The role of DNA recovery in taking full advantage of cell washing cannot be overstated. The primary objective is to recover sufficient amounts of high-quality DNA from these dislodged cells that originated from the already diminutive core needle biopsy tissue specimen. The phrase “high quality” here refers to DNA integrity and purity – crucial features for reliable biochemistry assay outputs. To that end, the solid phase reversible immobilization (SPRI) technique has repeatedly shown value in genomic DNA purification. Through manipulation with a magnetic field, SPRI paramagnetic beads enable seamless isolation of genomic DNA by reversibly binding nucleic acids and separating them from the rest of the cell lysate solution.

Wilfrido D. Mojica, Chief of Pathology at the Niagara Falls Memorial Medical Center, developed a cell wash method to harvest these dislodged cells that concurrently enables tissue recovery. Mojica’s lab demonstrated the applicability of the method using a variety of biopsy specimens. “The recovery of these cells and the rapid stabilization of their nucleic acids helped us freeze and preserve the DNA, giving us flexibility as to when to perform the molecular testing,” Mojica explains. “We successfully obtained high-quality DNA with the desired purity and integrity for demanding molecular testing applications. More importantly, integrating a commercially available reagent kit into the workflow significantly accelerated DNA recovery by allowing rapid separation and high-throughput implementation, as these kits are often amenable to automated liquid handling.”

Future implications of cell washing and DNA recovery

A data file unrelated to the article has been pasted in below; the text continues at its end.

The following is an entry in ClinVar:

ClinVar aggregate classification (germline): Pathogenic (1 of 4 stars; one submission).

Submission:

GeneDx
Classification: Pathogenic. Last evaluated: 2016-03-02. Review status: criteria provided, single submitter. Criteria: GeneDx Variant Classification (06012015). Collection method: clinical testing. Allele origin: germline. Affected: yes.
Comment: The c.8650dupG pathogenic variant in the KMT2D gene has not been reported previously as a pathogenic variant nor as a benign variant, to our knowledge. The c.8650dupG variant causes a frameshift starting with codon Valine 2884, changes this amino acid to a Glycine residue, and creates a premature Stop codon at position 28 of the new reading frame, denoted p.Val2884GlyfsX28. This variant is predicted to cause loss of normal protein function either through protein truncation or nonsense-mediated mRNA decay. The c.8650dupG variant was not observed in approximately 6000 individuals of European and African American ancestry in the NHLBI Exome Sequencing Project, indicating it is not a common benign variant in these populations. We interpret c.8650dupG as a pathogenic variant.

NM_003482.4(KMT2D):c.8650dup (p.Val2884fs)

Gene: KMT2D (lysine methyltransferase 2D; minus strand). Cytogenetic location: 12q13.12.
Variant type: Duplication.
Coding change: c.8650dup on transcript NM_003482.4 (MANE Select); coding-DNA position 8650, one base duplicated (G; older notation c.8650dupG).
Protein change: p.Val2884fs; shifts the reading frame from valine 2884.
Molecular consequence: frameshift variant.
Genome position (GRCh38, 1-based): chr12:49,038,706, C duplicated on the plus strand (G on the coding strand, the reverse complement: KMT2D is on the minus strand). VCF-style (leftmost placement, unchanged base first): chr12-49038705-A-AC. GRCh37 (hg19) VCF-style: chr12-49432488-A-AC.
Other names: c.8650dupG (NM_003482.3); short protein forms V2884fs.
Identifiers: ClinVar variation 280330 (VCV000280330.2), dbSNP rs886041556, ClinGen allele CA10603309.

Cell wash with DNA recovery is gaining more recognition as an easy and valuable addition to core needle biopsies. Unlike extracting nucleic acids from fixed tissue, this process is easy to adopt without high-end instrumentation or advanced expertise, making it highly accessible to pathology labs with limited resources. In addition, it broadens the scope of research applications for diagnostics by enabling morphological and molecular analysis simultaneously from the same tissue sample. Even in the event that immediate molecular analysis is not desired, the liquid aliquot containing the dislodged diagnostic tumor cells can be preserved should testing be sought at a later timepoint.

Cell washing of core needle biopsies is in its infancy, performed mainly for research use in small-scale laboratories, but has the potential to grow in popularity as laboratories continue to examine new methods and see the benefits firsthand. As envisioned by Mojica, “It is the wise and prescient pathologist who begins to optimally process these specimens to take full advantage of this unrealized – but clinically valuable asset – so as to improve upon not only small tissue biopsy management but also patient care.”

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About the Author
Han Wei

Global Product Manager Genomics, Beckman Coulter Life Sciences